'Attacked Rabbi is showing resilience'

Jewish Agency head Yitzhak Herzog says Argentina must catch 'villains' who seriously injured country's chief rabbi in anti-Semitic attack.

Yoni Kempinski,

Yitzhak Herzog
Yitzhak Herzog
Yoni Kempinski

Jewish Agency Chairman Yitzhak Herzog spoke Tuesday with Chief Rabbi Gabriel Davidovich of Argentina, who is in the hospital following a violent anti-Semitic attack at his home.

"I spoke with Rabbi Davidovich. I gave him comfort. I hugged him. I said that the Jewish people care for him. He is in [a lot of] pain, but he shows resilience and a good mood. He is in the hospital under post-traumatic circumstances," Herzog said of the Chief Rabbi's condition.

"I did depict clear traits of anti-Semitism in the way he described what happened. I'm sure the authorities in Argentina will take firm steps to find the villains, put them on trial, send them to jail, and also combat anti-Semitism, which has risen in Argentina in recent years," he said.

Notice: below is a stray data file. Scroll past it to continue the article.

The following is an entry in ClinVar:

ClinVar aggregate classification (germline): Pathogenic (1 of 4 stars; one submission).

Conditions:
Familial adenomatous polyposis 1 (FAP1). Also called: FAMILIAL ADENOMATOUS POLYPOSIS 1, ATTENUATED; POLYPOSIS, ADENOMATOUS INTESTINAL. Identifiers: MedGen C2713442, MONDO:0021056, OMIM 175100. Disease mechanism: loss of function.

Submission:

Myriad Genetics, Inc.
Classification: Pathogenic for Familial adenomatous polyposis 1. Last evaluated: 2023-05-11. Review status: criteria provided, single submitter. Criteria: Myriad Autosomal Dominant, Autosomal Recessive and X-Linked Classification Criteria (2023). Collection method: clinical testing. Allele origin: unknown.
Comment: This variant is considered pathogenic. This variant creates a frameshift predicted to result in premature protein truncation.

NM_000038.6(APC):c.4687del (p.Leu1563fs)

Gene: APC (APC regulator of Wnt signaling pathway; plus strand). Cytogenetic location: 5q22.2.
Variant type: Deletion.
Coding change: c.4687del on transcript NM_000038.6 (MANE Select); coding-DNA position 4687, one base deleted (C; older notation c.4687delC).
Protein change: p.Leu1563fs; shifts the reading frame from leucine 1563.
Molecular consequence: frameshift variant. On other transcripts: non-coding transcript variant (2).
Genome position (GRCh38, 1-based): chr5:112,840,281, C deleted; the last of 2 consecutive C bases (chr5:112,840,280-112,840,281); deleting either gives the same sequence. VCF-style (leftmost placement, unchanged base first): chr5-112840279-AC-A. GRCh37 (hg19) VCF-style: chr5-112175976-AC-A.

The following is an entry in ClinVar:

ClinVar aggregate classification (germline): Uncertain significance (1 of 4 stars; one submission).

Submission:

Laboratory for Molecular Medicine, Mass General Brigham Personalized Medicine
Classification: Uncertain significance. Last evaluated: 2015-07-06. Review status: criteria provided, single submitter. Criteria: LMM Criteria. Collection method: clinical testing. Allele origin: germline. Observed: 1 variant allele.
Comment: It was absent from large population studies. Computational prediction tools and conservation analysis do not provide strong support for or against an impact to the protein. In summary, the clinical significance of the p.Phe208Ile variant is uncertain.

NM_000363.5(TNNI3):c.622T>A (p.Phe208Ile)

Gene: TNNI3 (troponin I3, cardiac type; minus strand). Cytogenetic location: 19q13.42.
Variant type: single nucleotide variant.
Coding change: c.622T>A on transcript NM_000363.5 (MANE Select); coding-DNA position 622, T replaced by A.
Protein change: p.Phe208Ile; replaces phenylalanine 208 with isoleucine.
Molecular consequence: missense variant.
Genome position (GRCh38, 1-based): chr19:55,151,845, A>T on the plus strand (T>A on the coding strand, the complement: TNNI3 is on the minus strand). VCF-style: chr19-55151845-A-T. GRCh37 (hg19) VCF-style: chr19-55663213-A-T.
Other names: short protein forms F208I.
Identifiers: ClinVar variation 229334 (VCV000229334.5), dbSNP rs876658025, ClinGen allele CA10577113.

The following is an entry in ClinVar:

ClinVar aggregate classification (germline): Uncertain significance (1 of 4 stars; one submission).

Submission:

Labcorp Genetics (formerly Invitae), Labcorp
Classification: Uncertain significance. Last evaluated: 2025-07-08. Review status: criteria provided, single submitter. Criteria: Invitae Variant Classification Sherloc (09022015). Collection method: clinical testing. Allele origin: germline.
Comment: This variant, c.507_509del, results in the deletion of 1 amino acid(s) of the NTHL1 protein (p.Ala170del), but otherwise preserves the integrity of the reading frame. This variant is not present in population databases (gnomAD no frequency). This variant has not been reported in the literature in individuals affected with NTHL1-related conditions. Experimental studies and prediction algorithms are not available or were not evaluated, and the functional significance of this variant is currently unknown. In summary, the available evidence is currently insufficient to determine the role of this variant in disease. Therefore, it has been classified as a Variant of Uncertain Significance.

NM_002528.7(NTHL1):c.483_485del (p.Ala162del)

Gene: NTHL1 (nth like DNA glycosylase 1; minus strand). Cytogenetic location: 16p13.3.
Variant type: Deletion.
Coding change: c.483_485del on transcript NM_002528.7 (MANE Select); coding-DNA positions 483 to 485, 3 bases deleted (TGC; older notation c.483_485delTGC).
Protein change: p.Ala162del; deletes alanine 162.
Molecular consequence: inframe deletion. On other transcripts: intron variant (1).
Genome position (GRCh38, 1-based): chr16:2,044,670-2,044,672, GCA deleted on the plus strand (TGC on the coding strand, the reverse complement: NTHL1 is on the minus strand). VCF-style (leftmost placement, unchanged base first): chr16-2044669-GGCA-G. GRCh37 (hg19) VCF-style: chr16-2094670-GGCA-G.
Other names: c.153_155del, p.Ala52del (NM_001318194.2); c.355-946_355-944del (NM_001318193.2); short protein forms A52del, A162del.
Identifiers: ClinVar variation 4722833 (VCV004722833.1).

Anti-Semitism "is a world-wide phenomenon based on the fact that social networks nurture people of hate and I think [the fight against it] has got to do with two things: legal, waging the legal battle with the definition of anti-Semitism as wide as possible. And education, teaching about the Holocaust, the lessons of anti-Semitism, the lessons of what hate brings to humanity and to human beings."




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